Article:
(vii) eluting proteins from said HPLC column with a third eluant.
10. The method according to claim 9 wherein step (vii) is carried out with an eluant having a gradient of increasing acetonitrile concentration ranging from about 30 percent volume to about 40 percent by volume.
11. The method according to claim 9 wherein the eluant of step (vii) comprises a trifluoracetic acid solution having a concentration of from about 0.05 percent by volume bout 0.15 percent by volume.
12. The method according to claim 9 wherein step (vii) results in a purified angiogenic protein mixture.
13. The method according to claim 9 wherein the second solution contains proteins having a molecular weight of less than about 100 kD.
14. The method cording to claim 1, wherein said delivering comprises delivering through a thoracotomy.
15. The method according to claim 1, wherein said delivering comprises delivering through a percutaneous catheterization.
16. The method according to claim 1, wherein said delivering comprises injecting.
17. A method for inducing angiogenesis, comprising:
delivering a mixture of proteins derived from ground bone to an ischemic living tissue in need of angiogenesis.
18. A method for inducing angiogenesis, comprising:
administering mixture of bone-derived protein to a living tissue in need of angiogenesis,
wherein said angiogenesis is not included in a process for bone growth.
19. A method for string blood vessel growth, comprising:
injecting a mixture of proteins in soft tissue in need of angiogenesis,
wherein the proteins are derived from ground bone.
20. A method for inducing angiogenesis, comprising:
administering a mixture of bone-derived protein to a living tissue in a patient in need of angiogenesis, wherein said administration is not included in a process for bone growth.
21. A method for inducing angiogenesis, comprising:
administering a mixture of bone-derived protein to a living tissue in a patient in need of angiogenesis, wherein said administration is carried out in the absence of a carrier that supports bone growth.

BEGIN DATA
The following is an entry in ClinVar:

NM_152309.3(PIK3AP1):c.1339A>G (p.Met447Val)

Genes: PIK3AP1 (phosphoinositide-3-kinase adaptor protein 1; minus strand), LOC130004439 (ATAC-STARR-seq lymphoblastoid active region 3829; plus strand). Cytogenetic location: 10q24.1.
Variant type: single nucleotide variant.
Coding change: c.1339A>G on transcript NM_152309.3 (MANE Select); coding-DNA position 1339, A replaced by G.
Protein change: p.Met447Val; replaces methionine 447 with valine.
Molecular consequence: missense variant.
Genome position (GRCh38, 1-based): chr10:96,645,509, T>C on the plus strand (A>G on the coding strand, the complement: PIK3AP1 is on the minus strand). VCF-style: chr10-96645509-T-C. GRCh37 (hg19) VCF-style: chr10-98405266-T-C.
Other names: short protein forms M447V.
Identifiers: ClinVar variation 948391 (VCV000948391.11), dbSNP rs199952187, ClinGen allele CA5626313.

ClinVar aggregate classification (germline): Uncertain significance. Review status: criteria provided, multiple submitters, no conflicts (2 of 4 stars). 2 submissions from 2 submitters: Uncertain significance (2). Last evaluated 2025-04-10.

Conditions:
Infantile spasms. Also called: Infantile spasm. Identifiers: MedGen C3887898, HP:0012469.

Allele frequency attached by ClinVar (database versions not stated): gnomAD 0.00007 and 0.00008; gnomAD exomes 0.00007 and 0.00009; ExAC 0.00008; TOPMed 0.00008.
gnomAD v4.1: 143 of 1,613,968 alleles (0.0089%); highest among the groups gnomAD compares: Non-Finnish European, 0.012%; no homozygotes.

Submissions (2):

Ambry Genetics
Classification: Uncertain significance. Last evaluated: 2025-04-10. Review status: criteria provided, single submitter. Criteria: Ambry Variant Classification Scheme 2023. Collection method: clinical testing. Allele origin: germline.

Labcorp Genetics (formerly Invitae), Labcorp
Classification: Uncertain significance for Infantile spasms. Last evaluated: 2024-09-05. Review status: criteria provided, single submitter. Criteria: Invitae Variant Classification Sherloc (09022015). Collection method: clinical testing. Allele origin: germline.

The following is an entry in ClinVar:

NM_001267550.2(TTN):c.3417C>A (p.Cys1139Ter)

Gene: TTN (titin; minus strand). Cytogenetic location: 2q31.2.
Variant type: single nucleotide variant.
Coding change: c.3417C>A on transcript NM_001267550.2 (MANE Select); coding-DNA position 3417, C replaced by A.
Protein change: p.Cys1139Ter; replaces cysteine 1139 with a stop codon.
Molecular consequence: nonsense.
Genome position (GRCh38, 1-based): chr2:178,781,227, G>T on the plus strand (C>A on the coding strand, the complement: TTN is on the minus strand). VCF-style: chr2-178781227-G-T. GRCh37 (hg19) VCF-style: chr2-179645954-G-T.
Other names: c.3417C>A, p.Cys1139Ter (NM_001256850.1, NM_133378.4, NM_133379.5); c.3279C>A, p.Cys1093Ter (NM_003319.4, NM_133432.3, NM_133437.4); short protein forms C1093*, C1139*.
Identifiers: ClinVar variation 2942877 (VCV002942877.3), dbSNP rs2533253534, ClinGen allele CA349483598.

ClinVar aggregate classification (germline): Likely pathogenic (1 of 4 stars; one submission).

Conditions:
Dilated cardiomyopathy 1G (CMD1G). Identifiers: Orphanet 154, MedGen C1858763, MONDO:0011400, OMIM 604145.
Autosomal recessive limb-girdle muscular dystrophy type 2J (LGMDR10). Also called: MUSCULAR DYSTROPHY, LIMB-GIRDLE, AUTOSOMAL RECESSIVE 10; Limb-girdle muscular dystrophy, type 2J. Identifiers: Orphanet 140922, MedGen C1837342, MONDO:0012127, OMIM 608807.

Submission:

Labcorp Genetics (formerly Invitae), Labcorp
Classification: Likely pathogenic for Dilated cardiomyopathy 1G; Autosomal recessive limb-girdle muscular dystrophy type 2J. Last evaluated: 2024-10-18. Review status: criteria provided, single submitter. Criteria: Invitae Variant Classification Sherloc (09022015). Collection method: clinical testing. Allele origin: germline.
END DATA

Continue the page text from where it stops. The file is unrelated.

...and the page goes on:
22. A method for inducing angiogenesis, comprising delivering a mixture of proteins derived from ground bone to an ischemic living tissue where bone growth is not desired.
This application claims benefit from U.S. Provisional Application Ser. No. 60/083,948 filed May 1, 1998.
The present invention relates to a method for inducing the growth of blood vessels in instances where it is desirable to increase the supply of blood to a portion of a living body. More particularly, the present invention comprises a novel angiogenic factor. Still more particularly, the present invention relates to the use of mixtures of protein extracted from bone to cause therapeutic angiogenesis.
There are many medical circumstances in which an increase in the supply of blood to living tissue is indicated. These include: burns and wound healing, in which the incorporation of angiogenic factors into artificial skin may facilitate the formation of blood vessels in the healing wound and reduce the risk of infection; cardiovascular disease, in which repair of anginal or ischemic cardiac tissue can be effected by causing the ingrowth of new blood vessels; stroke, where increased blood supply to the brain can reduce the risk of transient ischemic attack and/or cerebral arterial deficiency; and peripheral vascular disease, in which blood flow in the extremities is diminished. In each case, it is believed that the growth of new blood vessels will increase the volume of blood circulating through the tissue in question, and correspondingly increase the amount of oxygen and nutrients available to that tissue.